Collaboration Will Seek to Identify Unique microRNA Signatures That Will
Predict Risk of Recurrence in Lung Cancer Patients The Project Will Leverage Rosetta Genomics' Proprietary microRNA Extraction and Quantification Technologies, and M. D. Anderson's Extensive Know-How
and Experience in Lung Cancer Research Test Will be Designed to Assist in Distinguishing Patients With High Risk of Recurrence, who may Benefit From Adjuvant or Targeted Therapies, From
Those With Low Risk
REHOVOT, Israel and JERSEY CITY, New Jersey, June 6 /PRNewswire-FirstCall/ -- Rosetta Genomics, Ltd. (NASDQ: ROSG), a leader in the development of microRNA-based diagnostic and therapeutic products, announced today a research collaboration with The University of Texas M. D. Anderson Cancer Center and the Kleberg Center for Molecular Markers to develop a microRNA- based diagnostic test to predict risk of disease recurrence in lung cancer patients who have undergone curative resection.
Current treatment for lung cancer includes surgical resection which may be followed by adjuvant therapy. While patients with high risk of recurrence may benefit from adjuvant therapy, those with low risk of recurrence may be exposed to unnecessary toxicities. The goal of this collaboration is to develop a test that will enable physicians to distinguish between patients with high and low risk of recurrence to optimize treatment regimens.
"The potential diagnostic applications of microRNA biomarkers are broad and diverse," noted Amir Avniel, president and CEO of Rosetta Genomics. "We are very pleased to be collaborating with M. (space) D. Anderson, one of the world's leading cancer research centers, on this important project in lung cancer. We believe that the experience we have in working with microRNA biomarkers, combined with M. (space) D. Anderson's extensive experience in lung cancer research, makes this a strong collaboration which may have a significant impact on the way lung cancer patients are diagnosed and treated."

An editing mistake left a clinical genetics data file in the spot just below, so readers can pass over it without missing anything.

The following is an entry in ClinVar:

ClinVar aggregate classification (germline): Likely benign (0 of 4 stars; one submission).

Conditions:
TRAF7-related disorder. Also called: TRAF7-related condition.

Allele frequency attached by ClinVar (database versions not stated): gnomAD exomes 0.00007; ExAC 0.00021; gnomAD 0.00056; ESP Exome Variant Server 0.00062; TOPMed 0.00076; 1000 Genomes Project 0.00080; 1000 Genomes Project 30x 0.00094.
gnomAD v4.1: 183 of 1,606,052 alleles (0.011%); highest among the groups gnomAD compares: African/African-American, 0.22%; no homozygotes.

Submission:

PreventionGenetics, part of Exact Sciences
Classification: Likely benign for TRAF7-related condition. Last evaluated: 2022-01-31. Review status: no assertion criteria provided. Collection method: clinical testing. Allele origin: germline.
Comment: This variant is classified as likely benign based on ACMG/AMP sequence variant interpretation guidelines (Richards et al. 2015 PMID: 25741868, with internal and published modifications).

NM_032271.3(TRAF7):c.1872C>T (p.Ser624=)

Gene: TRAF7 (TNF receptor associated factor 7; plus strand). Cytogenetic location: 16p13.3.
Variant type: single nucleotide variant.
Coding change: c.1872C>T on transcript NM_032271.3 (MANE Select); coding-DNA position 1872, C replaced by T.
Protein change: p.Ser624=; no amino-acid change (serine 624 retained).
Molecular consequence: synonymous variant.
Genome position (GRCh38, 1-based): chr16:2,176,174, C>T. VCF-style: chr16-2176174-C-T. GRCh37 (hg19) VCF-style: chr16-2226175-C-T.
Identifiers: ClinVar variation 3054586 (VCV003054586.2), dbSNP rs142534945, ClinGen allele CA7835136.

Lung cancer is the leading cause of cancer death among both men and women worldwide and in the United States. In 2008 alone, there will be about 215,020 new cases of lung cancer in the United States, and approximately 160,000 people will die of the disease(1).
"We are quickly learning about the benefits of better diagnostics in optimizing treatment administration," said Ignacio I. Wistuba, M.D., associate professor, Department of Pathology at
M. D. Anderson Cancer Center. "Currently, the lack of sensitive diagnostic tools means lung cancer patients, who have undergone a resection, may be administered aggressive chemotherapy despite the fact that they are at low risk of the cancer recurring. By leveraging microRNAs' unique sensitivity as biomarkers, we have an opportunity to develop a novel test that will assist clinicians and patients to better manage this type of cancer."
"The use of miRNA with existing genomic and proteomic information will help us achieve the goal of personalization of the treatment," said Gordon Mills, co-director of the Kleberg Center for Molecular Markers, at M. D. Anderson Cancer Center.
"This is one of the many collaborations with industry leaders that the Kleberg Center is building to bring novel technologies to achieve our mission of affecting treatment changes," said Rahul Mitra, associate director of the Kleberg Center.
MicroRNAs (miRNAs) are recently discovered, naturally occurring, small RNAs that act as master regulators and have the potential to form the basis for a new class of diagnostics and therapeutics. Since many diseases are caused by the abnormal activity of proteins, the ability to selectively regulate protein activity through microRNAs could provide the means to treat a wide range of human diseases. In addition, microRNAs have been shown to have different expression in various pathological conditions. As a result, these differences may provide for a novel diagnostic strategy for many diseases.